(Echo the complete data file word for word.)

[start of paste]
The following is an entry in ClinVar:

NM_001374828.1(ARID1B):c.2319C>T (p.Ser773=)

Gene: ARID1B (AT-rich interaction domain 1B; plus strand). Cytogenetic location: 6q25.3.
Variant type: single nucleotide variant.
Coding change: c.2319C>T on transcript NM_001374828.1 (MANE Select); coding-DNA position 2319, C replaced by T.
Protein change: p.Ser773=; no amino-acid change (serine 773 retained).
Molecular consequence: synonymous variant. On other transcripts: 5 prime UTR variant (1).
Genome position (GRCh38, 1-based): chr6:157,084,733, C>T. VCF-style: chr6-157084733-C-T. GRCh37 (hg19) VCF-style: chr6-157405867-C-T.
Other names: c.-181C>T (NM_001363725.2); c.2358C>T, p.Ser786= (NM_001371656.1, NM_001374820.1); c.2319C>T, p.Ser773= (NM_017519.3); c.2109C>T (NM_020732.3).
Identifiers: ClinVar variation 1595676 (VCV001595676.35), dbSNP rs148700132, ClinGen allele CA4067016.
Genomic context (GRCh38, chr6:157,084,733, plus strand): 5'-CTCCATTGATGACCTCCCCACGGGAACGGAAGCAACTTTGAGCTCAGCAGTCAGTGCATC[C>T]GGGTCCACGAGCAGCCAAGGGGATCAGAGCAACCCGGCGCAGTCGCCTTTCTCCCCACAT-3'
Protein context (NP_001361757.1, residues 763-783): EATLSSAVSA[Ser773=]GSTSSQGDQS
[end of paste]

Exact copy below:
The following is an entry in ClinVar:

NM_001374828.1(ARID1B):c.2319C>T (p.Ser773=)

Gene: ARID1B (AT-rich interaction domain 1B; plus strand). Cytogenetic location: 6q25.3.
Variant type: single nucleotide variant.
Coding change: c.2319C>T on transcript NM_001374828.1 (MANE Select); coding-DNA position 2319, C replaced by T.
Protein change: p.Ser773=; no amino-acid change (serine 773 retained).
Molecular consequence: synonymous variant. On other transcripts: 5 prime UTR variant (1).
Genome position (GRCh38, 1-based): chr6:157,084,733, C>T. VCF-style: chr6-157084733-C-T. GRCh37 (hg19) VCF-style: chr6-157405867-C-T.
Other names: c.-181C>T (NM_001363725.2); c.2358C>T, p.Ser786= (NM_001371656.1, NM_001374820.1); c.2319C>T, p.Ser773= (NM_017519.3); c.2109C>T (NM_020732.3).
Identifiers: ClinVar variation 1595676 (VCV001595676.35), dbSNP rs148700132, ClinGen allele CA4067016.
Genomic context (GRCh38, chr6:157,084,733, plus strand): 5'-CTCCATTGATGACCTCCCCACGGGAACGGAAGCAACTTTGAGCTCAGCAGTCAGTGCATC[C>T]GGGTCCACGAGCAGCCAAGGGGATCAGAGCAACCCGGCGCAGTCGCCTTTCTCCCCACAT-3'
Protein context (NP_001361757.1, residues 763-783): EATLSSAVSA[Ser773=]GSTSSQGDQS